Jughead: The Hunger #2
Writer: Frank Tieri
Artists: Pat Kennedy, Tim Kennedy, Joe Eisma
Colorist: Matt Herms
Letterer: Jack Morelli
Publisher: Archie Comics
Review by Frank Lanza
In my humble opinion, the creation of the Archie horror comics was an absolute stroke of genius. The Archie brand has been around for over 70 years, and I believe the digests and comics will be around for 70 more. But, for anyone over the age of 9, the original comics have long since grown stale and redundant. The high school hijinks of the Riverdale gang had been spun ad nauseum, to the point where many comic stores don’t even carry Archie books any longer.
But then in 2013, seemingly out of nowhere, Afterlife with Archie hits the stands, bringing with it a legitimately great horror story that was still true to the original Archie universe. Since its inception the Archie horror-verse has spun off the equally excellent Chilling Adventures of Sabrina and now we have Jughead: The Hunger #2.
Jughead hasn’t exactly received the heroic treatment thus far in the Archie horror comics. His Afterlife incarnation sees him as patient zero for the zombie apocalypse and then the leader of the undead hordes. And here in The Hunger we discover Jugs has become a ravenous werewolf on the run.
[MINOR SPOILER ALERT!]
To catch up the uninitiated, in the previous one-shot and subsequent first issue of the new series Jughead is revealed to be the Riverdale Ripper when he werewolves out and massacres a few of Riverdale’s favorite citizens. Archie and Betty, the latter of whom is revealed to be from a long line of Cooper werewolf hunters, follow Jughead as he flees town and joins the circus, all the while fighting his murderous urges.
[END MINOR SPOILER ALERT!]
For the most part, Jughead: The Hunger #2 is a fast-paced issue that continues the story from the first issue in fine fashion. Jughead is forced to leave the circus following the unfortunate circumstances from the end of last issue. Apparently Jughead didn’t finish the job with Reggie last issue either, as he returns with his own lycanthropic tendencies, recruiting Veronica in the process. We are also introduced to Betty’s cousin Bo, a fellow hunter of the supernatural. They are able to follow Jughead’s trail to the circus where they end up recruiting plenty of sideshow freaks to continue the hunt. The issue ends with a nice twist as Jughead is beginning to learn more about his lineage than he had ever imagined.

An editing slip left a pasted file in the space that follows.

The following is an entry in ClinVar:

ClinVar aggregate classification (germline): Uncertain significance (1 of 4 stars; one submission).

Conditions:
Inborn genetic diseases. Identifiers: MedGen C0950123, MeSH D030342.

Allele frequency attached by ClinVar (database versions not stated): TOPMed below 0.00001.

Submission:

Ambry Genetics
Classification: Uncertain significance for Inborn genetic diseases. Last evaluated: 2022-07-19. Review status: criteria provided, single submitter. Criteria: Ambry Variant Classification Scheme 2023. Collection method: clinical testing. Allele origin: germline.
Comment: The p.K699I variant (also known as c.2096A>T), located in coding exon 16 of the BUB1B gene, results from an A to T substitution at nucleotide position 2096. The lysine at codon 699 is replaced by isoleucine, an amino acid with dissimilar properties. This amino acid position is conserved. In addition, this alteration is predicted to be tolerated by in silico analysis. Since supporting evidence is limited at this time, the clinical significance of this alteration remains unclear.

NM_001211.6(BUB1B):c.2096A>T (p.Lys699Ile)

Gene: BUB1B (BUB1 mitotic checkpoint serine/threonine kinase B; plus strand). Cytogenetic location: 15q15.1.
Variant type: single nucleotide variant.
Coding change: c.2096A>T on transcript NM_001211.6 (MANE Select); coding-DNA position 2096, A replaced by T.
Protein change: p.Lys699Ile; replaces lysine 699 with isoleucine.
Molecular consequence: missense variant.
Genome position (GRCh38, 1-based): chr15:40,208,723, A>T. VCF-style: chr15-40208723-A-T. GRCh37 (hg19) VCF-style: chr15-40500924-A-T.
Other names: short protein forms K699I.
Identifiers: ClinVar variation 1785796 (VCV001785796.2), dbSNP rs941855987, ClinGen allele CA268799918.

Tieri’s writing here is hitting all the right notes, mixing just enough nostalgia and callbacks from Archie history to keep things connected, while ramping up the tone to let you know this isn’t your father’s Archie book. Every character still feels like their traditional counterpart while also becoming something completely new in this story. He even surprised me in a few places with some perfectly gory turns that were a blast to read.
Visually, this book falls right in line with the other Archie horror titles. The pencils from the artistic team are fast and loose, continuing the cartoony tradition of the Archie brand. While the work here isn’t nearly as pulpy as Francavilla’s efforts on Afterlife, it’s still plenty moody when it needs to be. The colors are vibrant and are used with fantastic contrast when the scenes turn gruesome.
Buy it. Despite the success Archie had with the Afterlife series, I don’t feel they’ve over done it by going back to the well with Sabrina and now Jughead: The Hunger #2. Each title feels distinct yet connected to the vast history of Archie titles, and The Hunger is more than holding its own with the other horror titles. It doesn’t try to hard to be gross, scary or mild, but instead finds a perfect medium in each department so far. I’m looking forward to seeing where this story goes!